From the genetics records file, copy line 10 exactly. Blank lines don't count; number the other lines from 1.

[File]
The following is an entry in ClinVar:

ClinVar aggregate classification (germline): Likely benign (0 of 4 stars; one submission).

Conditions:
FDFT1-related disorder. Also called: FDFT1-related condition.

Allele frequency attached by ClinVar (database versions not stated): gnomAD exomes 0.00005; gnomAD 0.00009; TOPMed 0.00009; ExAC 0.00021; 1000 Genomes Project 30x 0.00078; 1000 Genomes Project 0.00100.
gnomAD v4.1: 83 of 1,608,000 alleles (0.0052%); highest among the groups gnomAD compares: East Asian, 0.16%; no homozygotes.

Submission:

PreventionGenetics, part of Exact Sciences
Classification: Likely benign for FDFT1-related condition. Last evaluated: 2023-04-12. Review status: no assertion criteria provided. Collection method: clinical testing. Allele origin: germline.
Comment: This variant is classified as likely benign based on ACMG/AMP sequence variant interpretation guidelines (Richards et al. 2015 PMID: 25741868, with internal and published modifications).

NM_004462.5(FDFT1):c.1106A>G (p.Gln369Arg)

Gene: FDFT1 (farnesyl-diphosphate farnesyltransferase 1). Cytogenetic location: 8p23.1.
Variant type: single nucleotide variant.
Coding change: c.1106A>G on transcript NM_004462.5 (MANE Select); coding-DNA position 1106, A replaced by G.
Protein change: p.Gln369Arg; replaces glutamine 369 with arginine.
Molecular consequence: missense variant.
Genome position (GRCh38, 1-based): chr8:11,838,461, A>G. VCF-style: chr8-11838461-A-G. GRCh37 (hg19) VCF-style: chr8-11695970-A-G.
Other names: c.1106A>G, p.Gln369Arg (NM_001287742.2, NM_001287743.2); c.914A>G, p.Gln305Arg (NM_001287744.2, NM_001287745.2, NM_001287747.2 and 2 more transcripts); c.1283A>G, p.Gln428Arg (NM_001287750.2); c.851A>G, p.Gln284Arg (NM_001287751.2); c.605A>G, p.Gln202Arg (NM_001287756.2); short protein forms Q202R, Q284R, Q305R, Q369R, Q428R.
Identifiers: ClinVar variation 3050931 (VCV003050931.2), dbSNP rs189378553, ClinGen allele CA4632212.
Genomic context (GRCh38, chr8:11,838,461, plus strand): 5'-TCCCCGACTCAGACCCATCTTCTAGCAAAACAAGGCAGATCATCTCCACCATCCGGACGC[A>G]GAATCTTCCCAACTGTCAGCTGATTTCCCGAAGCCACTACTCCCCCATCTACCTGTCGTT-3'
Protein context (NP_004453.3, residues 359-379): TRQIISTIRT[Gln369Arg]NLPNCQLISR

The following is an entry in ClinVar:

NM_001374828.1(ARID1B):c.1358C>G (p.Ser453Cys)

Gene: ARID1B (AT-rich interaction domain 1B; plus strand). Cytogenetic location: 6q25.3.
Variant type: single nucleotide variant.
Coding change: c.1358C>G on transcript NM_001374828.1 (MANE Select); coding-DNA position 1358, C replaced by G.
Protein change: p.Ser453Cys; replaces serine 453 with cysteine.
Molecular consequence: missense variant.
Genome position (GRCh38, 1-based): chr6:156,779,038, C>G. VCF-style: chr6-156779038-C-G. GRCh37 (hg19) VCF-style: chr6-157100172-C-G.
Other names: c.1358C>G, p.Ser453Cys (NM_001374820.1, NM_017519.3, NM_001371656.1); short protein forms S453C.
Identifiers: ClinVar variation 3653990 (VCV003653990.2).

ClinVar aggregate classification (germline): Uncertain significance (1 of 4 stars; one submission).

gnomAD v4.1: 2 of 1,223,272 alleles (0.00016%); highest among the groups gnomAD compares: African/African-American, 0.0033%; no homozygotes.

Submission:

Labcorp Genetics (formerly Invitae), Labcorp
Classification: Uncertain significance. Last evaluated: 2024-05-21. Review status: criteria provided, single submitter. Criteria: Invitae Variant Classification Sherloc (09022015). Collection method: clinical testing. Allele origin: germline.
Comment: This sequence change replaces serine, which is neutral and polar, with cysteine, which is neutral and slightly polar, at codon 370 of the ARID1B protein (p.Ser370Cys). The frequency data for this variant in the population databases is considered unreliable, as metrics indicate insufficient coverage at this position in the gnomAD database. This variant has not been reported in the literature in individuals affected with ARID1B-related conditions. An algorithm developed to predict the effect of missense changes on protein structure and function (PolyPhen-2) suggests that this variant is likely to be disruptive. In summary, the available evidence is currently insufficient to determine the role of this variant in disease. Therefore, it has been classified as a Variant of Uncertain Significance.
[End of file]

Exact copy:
Comment: This variant is classified as likely benign based on ACMG/AMP sequence variant interpretation guidelines (Richards et al. 2015 PMID: 25741868, with internal and published modifications).